The Dutch government wants to implement a flight tax of 7 euros per plane ticket, regardless of the destination. The government previously considered a tax of 3.80 euros for flights within Europe and 22 euros for intercontinental flights, but opted for a fixed amount to make the Tax Authority's job easier, sources in The Hague confirmed to NU.nl after reports in RTL Nieuws.
A 61-year-old man from Capelle aan den IJssel was arrested for the private use of 800 thousand euros in donations to foundation Droom Wens. He used the money on gambling sites, in casinos and for private expenses, RTL Nieuws reports.
FIOD, the Tax Authorities' investigative department, could not say how the man is connected to the foundation. Administration, promotional materials, and collection boxes were confiscated from the man's home.
An experiment in which the police and Dutch banks exchange the names of terrorist suspects is having possible results. Some 300 suspicious transactions were found over the past year. These transactions are being investigated further, NOS reports.
The Dutch government will spend around 1 billion euros more on IT projects than originally planned, Financieele Dagblad concludes after analyzing 125 recent ICT initiatives by the national government.
The original budget for the analyzed projects was approximately 2.5 billion euros. The expected costs have now risen to 3.5 billion euros, according to the newspaper. On average, the projects are 36 percent over budget. For 22 projects, costs doubled.
Prime Minister Mark Rutte refused to answer substantive questions about a tax deal between Shell and the Tax Authority in the Tweede Kamer on Tuesday, leaving parliamentarians furious.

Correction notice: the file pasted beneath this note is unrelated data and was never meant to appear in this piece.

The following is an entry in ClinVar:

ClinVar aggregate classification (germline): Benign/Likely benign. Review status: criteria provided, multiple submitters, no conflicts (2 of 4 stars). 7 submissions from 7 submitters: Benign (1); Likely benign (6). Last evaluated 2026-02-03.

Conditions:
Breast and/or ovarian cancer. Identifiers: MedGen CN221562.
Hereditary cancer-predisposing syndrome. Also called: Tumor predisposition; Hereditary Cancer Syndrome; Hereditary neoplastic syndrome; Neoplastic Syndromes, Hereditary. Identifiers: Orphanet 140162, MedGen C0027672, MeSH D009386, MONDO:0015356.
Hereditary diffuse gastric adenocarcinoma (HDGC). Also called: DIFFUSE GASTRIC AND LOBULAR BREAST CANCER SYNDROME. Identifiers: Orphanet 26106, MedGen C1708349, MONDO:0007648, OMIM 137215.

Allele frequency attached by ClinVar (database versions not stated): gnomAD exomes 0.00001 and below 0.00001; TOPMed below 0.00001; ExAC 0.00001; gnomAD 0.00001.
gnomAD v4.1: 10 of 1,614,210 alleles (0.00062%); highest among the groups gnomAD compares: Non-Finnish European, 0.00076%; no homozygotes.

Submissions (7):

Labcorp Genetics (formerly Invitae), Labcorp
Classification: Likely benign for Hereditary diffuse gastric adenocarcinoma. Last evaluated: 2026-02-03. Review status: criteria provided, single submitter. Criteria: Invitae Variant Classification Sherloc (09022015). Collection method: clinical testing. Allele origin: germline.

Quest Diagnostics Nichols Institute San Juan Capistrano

Two subsidiaries of construction company VolkerWessels are suspected of paying bribes to obtain construction contracts on Sint Maarten. The Tax Authority's investigative department FIOD is investigating, a spokesperson for the Public Prosecutor confirmed to ANP.
Last week the police arrested over 100 people in a nationwide campaign against so-called 'mobile banditry' - gangs of criminals that travel from place to place to commit crimes. The detainees include shoplifters, baby formula thieves, pickpockets, drug traffickers, identity thieves and even a fake cop, the police said in a statement on Monday night.
The nationwide action was held between Tuesday and Friday last week. Multiple people were arrested at Amsterdam Central Station for pickpocketing, or attempts thereto.
The Netherlands' anonymous tip line Meld Misdaad Anoniem does not only pass tips on to the police, but also sells them to other parties. This makes the foundation around half a million euros per year, De Groene Amsterdammer reports based on its own research.
The tips are mostly sold to municipalities, but also to insurers, energy companies and even the Tax Authority, according to the weekly magazine. These customers pay the tip line a fixed monthly amount, and an amount per tip.
Two men from Deventer has been in custody since March 26th on suspicion of financing terrorism in Syria, the Public Prosecutor announced on Tuesday.
The suspects, aged 28 and 36 years, surfaced during an international investigation into terrorism financing. Between 2015 and their arrest, they paid money to jihadists fighting in Syria through exchange offices in Turkey, according to the prosecutor. They did so on behalf of the Dutch jihadists' friends and family. The Prosecutor did not say how much money was involved.
The websites of the Dutch Tax Authority and DigiD were hit by DDoS attacks on Wednesday afternoon. As a result no tax declarations could be filed for hours, and people had trouble logging in to various government websites, NU.nl reports.
The attack on the Tax Authority started around 3:00 p.m., and DigiD was hit around 3:25 p.m. Both sites were fully accessible again by 8:00 p.m.
The attack did not affect the security of taxpayer's data, not even if people were filing declarations when the DDoS attack started, a spokesperson for the Tax Authority said to the newspaper.
A Dutch tax regulation for deductible interest on loans between parent companies and subsidiaries is in conflict with EU rules, the European Court of Justice ruled on Thursday. Last year Eric Wiebes, the State Secretary of Finance, warned that this ruling could cost the Dutch treasury 400 million euros, NU.nl reports.